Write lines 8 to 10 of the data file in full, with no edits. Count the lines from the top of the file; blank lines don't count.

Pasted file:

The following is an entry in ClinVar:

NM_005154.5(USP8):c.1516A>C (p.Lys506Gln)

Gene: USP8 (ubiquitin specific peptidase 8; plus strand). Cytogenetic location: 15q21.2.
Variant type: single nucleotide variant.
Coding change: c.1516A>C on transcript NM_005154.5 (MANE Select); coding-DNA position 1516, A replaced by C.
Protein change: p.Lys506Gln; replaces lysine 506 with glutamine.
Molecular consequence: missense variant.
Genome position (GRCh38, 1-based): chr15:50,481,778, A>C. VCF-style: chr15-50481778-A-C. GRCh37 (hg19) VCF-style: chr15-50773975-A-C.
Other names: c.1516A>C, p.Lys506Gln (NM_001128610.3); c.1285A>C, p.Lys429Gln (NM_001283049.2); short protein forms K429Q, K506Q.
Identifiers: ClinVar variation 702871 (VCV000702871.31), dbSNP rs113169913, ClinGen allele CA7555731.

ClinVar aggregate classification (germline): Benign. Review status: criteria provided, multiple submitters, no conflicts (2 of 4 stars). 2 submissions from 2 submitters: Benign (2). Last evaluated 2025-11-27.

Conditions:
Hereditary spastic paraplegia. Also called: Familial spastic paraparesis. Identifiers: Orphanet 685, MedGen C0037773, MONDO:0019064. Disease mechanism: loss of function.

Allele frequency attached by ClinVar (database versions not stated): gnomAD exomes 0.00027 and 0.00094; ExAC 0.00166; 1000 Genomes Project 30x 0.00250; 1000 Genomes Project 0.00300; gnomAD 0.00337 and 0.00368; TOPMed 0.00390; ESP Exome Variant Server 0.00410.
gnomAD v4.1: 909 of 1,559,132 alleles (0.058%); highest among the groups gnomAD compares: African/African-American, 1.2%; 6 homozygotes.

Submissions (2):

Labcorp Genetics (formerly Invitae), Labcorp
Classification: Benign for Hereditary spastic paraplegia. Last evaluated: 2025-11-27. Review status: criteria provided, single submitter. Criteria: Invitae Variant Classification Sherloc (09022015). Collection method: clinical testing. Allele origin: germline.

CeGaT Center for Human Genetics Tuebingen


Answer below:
Genome position (GRCh38, 1-based): chr15:50,481,778, A>C. VCF-style: chr15-50481778-A-C. GRCh37 (hg19) VCF-style: chr15-50773975-A-C.
Other names: c.1516A>C, p.Lys506Gln (NM_001128610.3); c.1285A>C, p.Lys429Gln (NM_001283049.2); short protein forms K429Q, K506Q.
Identifiers: ClinVar variation 702871 (VCV000702871.31), dbSNP rs113169913, ClinGen allele CA7555731.